But others have been a bit more frank with me, and admitted that whether or not Christians are required to tithe, they believe if they failed to preach such, then the churches they pastored would get little to no donations if Christians didn't feel some sort of mandatory obligation to tithe. Even though it is common knowledge that only a very small percentage of active church goers systematically tithe 10 percent of their income, some pastors know without those people, they would close the doors on their churches within a very short period of time. Being that some ministers manage to make a living off the tithes that people pay, it is not hard to see why they object to any teaching that teaches tithing is not necessary. Many ministers need to teach that people should tithe because they know without doing some moral arm twisting, few people would give any substantial portion of their income to the church, and they would be without a job.

Since those days in Bible college, I have largely tried to walk a narrow tight rope around the issue of tithing, as I simply wanted to preach nothing but Christ and Him crucified. Whenever possible, I've always tried to avoid mentioning the topic of tithing altogether, and prefer to talk more broadly about stewardship and giving. When other believers in the church have asked me of my opinion about the issue, I've always been truthful, however, being that so many pastors (many who are good and godly men) have taught an opinion contrary to what I believe to be the truth, I have been charitable to my elder brothers in the faith, and have pointed people to the "official" teaching of the church on the topic in helping make up their own minds as to whether or not they should tithe.

Indeed, if you go to a church where you truly know your pastors are godly men and you trust their spiritual oversight, and you have the means to, I would encourage you to strongly consider tithing. I could be very wrong on the topic, and I wish to do nothing whatsoever that would hurt your relationship with God, or keep you from enjoying whatever blessings you associate with the financial practice of tithing.

There have been times in my life where I have systematically tithed, and have even given well above and beyond 10 percent of my income to the church. But there are other times, such as right now, where I am not. I may again do so one day, however, I don't look at myself as in anyway obligated to do so. Here are some things to consider, and why I don't believe we as Christians are obligated to tithe today:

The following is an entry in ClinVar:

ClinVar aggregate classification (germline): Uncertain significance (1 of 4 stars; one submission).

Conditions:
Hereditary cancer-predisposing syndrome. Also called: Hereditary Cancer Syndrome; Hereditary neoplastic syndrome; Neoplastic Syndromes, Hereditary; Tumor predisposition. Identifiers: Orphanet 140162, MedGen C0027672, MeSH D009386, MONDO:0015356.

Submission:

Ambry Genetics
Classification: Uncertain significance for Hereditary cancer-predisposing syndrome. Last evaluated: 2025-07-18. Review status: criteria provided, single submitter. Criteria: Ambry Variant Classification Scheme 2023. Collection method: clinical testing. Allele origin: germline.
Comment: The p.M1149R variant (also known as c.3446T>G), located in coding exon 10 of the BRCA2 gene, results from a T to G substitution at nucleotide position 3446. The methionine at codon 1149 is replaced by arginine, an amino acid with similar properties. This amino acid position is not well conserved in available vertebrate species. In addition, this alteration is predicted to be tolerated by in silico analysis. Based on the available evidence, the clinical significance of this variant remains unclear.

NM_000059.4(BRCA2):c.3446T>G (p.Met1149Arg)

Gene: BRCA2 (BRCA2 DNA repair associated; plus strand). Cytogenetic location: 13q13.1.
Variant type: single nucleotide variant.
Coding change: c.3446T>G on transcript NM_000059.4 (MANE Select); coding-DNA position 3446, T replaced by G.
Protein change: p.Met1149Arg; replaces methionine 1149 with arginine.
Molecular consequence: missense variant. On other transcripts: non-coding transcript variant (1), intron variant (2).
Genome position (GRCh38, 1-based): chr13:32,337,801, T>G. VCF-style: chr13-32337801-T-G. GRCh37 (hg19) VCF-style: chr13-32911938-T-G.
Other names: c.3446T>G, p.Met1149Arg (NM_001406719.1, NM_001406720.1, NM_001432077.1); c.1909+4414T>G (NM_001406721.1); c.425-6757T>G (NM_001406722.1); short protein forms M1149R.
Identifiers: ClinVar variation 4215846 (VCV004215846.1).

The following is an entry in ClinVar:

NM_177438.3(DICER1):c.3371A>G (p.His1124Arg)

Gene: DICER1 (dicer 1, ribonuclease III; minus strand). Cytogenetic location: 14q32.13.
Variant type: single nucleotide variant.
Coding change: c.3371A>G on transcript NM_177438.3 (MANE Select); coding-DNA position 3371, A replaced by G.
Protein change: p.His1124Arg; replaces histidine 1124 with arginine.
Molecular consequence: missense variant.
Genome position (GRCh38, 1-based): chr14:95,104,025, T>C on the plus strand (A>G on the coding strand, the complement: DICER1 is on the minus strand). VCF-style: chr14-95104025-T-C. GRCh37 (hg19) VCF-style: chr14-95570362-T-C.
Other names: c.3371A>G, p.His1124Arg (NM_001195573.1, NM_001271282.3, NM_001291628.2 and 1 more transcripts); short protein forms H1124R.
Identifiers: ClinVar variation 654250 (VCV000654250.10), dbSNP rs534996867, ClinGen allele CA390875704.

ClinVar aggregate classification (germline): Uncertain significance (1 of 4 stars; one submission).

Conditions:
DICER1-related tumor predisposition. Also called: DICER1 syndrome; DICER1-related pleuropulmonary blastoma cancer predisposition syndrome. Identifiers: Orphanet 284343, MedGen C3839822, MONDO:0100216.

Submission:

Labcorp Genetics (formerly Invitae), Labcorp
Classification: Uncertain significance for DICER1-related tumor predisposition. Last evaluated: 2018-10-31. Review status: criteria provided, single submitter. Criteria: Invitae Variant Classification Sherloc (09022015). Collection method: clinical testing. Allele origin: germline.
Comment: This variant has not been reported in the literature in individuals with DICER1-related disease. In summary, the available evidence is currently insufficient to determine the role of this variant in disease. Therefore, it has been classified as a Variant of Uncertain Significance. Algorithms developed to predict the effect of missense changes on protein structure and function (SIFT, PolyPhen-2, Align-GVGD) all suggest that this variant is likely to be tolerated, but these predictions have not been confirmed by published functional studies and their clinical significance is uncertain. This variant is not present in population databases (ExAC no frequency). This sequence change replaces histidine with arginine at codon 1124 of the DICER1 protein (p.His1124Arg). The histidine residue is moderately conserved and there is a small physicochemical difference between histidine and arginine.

1. NOWHERE in the New Testament is tithing a practice that is taught as being an obligatory practice: Look hard and long all you want, but Jesus and the apostles did not teach the early church to tithe. The only teaching Jesus made in reference to tithing, such in Matthew 23:23 and Luke 11:42, was in reference to the Old Testament practice of tithing. The Pharisees were very exacting in their tithing practices. So much so that they tithed 10 percent of the smallest seeds that grew in their own gardens (think pollen). Jesus simply told them they should do such, while making sure they obey all the matters of the Law of Moses, without neglecting the most important commandments that centered around justice and faithfulness. Many appeal to this verse to support tithing as a practice for today, but do so by totally ignoring what the verse actually says and in the context of which Jesus said it. Jesus encouraged the observation of tithing, but He was also encouraging people to practice the entire Law of Moses as was prescribed, which would have been inclusive of the entire sacrificial, civic, and dietary restrictions under that Law. The Law of Moses was still in effect at this time, as the New Covenant was not inaugurated until Christ shed His blood on the cross. After the cross, we see many references to money. However, the church only engaged in spontaneous charitable giving and took up random offerings for missions and the poor. Nowhere is it taught that anybody was tithing, expected to tithe, or in anyway encouraged to tithe. The practice of tithing was strictly an Old Testament phenomenon.